University of Chicago Prof. Sarah Sebo presents robot-human interaction research


Erica Schmitt/Daily Senior Staffer

Around 40 attendees listened to University of Chicago professor Sarah Sebo present research on human-robot interactions at an event Friday.

Erica Schmitt, Audio Editor

Imagine a world where humans empathize with robots. Well, according to recent research at the University of Chicago, they already do. 

About 40 students gathered in classroom B211 in the Technological Institute Friday afternoon to hear about University of Chicago computer science Prof. Sarah Sebo’s research as director of the Human-Robot Interaction Lab.

Sebo presented her talk “Social Robots that Shape Human-to-Human Interactions,” featuring two of her research projects that focus on better understanding human and robot interactions. 

“I often find that human-robot interaction is really compelling because it tells us what are the building blocks of the human experience and what it takes to have a social interaction with another person,” Sebo said.

The first study focused on whether a robot’s vocalizations — whether “vulnerable,” “neutral” or “silent” — could shape trust among human teams of three in a competitive activity. Results showed that people were more social in team activities when the robot used vulnerable utterances after losing the game. 

Sebo emphasized that robots can have an impact on a person’s emotional response to situations, similar to the Barsade’s Ripple Effect concept in which one person’s positive emotions affect a group of people.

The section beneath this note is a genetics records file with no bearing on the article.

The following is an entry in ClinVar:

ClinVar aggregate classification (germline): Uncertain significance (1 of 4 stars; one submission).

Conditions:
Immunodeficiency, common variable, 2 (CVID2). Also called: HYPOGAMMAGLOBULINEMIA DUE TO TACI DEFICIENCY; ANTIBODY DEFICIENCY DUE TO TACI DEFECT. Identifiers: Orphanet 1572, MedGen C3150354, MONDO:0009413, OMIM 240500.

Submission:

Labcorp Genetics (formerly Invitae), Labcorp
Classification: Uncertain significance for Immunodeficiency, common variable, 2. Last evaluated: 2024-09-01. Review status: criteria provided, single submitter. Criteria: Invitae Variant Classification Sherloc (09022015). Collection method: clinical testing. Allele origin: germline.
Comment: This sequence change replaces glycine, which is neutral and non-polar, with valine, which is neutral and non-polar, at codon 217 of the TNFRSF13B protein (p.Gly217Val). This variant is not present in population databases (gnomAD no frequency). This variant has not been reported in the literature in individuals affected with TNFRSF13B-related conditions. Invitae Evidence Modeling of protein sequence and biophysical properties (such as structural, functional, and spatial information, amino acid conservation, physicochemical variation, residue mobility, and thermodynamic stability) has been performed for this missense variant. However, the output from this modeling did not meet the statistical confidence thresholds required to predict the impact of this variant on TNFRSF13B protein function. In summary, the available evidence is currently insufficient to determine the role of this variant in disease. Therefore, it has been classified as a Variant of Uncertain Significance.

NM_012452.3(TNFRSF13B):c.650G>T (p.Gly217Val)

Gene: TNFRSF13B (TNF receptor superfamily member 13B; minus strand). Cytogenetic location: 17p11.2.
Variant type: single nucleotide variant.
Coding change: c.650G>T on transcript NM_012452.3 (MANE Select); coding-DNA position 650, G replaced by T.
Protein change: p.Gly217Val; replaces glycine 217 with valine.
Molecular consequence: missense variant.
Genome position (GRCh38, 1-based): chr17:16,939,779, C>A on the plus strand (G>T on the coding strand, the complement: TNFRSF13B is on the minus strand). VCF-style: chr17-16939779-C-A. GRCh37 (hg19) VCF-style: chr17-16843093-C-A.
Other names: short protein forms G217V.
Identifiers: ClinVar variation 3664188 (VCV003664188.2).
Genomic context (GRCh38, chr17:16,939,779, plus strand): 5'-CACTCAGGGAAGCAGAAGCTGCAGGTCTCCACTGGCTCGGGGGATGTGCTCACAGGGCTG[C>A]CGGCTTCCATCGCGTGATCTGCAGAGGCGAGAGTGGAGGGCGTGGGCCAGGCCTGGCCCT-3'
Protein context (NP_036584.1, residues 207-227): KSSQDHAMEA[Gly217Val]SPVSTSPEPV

“I think it’s just a really compelling idea that people don’t think about where they might put a robot in a workplace,” Sebo said. “It’s really important to introduce this idea that a robot might influence how people interact with one another, especially people that are going to be developing robots that are going to really impact our daily lives.”

The second study, conducted with University of Chicago second year computer science Ph.D. student Alex Wuqi Zhang, focused on whether a robot can better facilitate conversations between strangers compared to a poster or computer screen. Sebo and Zhang found that while the number of conversations did not differ between the groups, deeper questions were discussed in length by the robot group. 

Some attendees expressed interest in the studies’ setups and asked questions, including fifth-year mechanical engineering Ph.D. student Milli Schlafly.

“It was exciting that Northwestern is starting conversations about work in different fields like this,” Schlafly said.

McCormick graduate student James Oubre said Sebo taught one of his classmates who recommended he attend the event.

Oubre said he enjoyed learning about a niche field in his area of study he was not familiar with. 

“Especially in industrial settings, somewhere like Amazon where there’s a lot of human-robot interaction, it’s important to know how the robots can affect your workers not only (to) seek to be more productive but also to have happy workers,” Oubre said.

Sebo said she hopes to continue researching and presenting her work to increase interest in STEM and psychology fields.

“I’m really excited to see what the future of robotics will look like, where robots will be effective and what tools we’re going to need to develop and design in order to make their interactions with people helpful and inclusive,” Sebo said.

Email: [email protected]

Twitter: @eschmitt318

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